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Spitzer Sees Back 9 Billion Years

This false-color composite shows individual galaxies that make up the distant clusters as red dots. The green blobs are Milky Way stars along the line of sight. The cluster at 9.1 billion light-years away is currently the most distant galaxy cluster ever detected. Image credit: NASA/JPL
by Staff Writers
Pasadena CA (SPX) Mar 21, 2006
Astronomers have captured an image of the most distant cluster of galaxies ever seen, located about 9 billion light-years away from Earth and photographed at a stage when the universe was only about one-third of its present age.

Up to now, clusters of galaxies in the very distant universe rarely have been detected beyond a distance of about 7 billion light-years.

The astronomers carefully sifted through infrared images from the Spitzer Space Telescope, as well as ground-based galactic catalogs. They estimated distances based on the cluster galaxies' colors, then verified the candidates using a spectrograph instrument at the W.M. Keck Observatory in Hawaii.

The resulting images show galaxies clustered when the universe was only 4.5 billion years old compared with its current estimated age of 13.7 billion years.

"Detecting a galaxy cluster 9 billion light-years away is very exciting," said lead investigator Peter Eisenhardt of NASA's Jet Propulsion Laboratory. "It's really amazing that Spitzer's 85-centimeter telescope can see 9 billion years back in time."

Using the same methods, the astronomers found three other clusters residing between 7 billion and 9 billion light-years away.

"Spitzer is an excellent instrument for detecting very distant galaxy clusters because they stand out so brightly in the infrared," said co-investigator Mark Brodwin, also of JPL. "You can think of these distant galaxy cluster surveys as a game of 'Where's Waldo?' With an optical telescope you can spot 'Waldo,' or the distant galaxy clusters, by carefully searching for them amongst a sea of faint galaxies."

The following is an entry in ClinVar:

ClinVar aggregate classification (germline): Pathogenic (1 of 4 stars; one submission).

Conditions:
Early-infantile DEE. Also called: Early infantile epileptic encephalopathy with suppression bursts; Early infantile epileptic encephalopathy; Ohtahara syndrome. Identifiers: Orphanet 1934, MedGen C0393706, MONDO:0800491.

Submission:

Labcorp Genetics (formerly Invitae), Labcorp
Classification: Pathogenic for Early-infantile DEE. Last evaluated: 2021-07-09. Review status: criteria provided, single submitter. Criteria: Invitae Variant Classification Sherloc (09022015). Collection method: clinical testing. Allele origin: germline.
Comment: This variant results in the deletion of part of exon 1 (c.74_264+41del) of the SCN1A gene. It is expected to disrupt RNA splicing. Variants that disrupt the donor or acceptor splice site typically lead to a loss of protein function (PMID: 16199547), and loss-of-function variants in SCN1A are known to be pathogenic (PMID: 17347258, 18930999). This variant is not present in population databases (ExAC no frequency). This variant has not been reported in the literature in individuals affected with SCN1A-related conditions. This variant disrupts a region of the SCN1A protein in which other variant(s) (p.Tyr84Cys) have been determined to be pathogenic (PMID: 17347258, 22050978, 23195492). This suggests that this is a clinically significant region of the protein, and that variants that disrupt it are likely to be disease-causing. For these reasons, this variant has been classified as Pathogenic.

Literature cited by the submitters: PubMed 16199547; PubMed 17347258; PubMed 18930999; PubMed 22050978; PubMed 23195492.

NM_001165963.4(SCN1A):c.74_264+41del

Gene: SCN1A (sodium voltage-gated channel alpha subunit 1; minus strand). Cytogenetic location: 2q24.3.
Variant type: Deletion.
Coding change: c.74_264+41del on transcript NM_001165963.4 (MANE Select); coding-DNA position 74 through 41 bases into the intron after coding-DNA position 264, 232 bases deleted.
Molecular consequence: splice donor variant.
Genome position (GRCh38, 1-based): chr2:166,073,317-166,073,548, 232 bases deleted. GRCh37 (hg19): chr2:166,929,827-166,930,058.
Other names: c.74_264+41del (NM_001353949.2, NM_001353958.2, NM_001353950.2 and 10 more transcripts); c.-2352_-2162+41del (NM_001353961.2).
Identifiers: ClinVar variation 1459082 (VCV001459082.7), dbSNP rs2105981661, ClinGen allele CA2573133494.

In the Spitzer data, however, he added, "it's as though Waldo is wearing a bright neon hat and can be easily picked out of the crowd."

Galaxy clusters are the largest gravitationally bound structures in the universe. A typical cluster can contain thousands of galaxies and trillions of stars. Because of their huge size and mass, they are relatively rare. If Earth represented the entire universe, then the planet's 200+ countries would be the equivalent of galaxies, and the seven continents would be the galaxy clusters.

Galaxy clusters grow like snowballs, picking up new galaxies from gravitational interactions over billions of years. For this reason, however, astronomers think clusters should be even rarer in the very distant universe.

The team is preparing for more observations this spring using the Keck instrument to confirm the distance of other galactic clusters in their sample.

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Greenbelt MD (SPX) Mar 16, 2006
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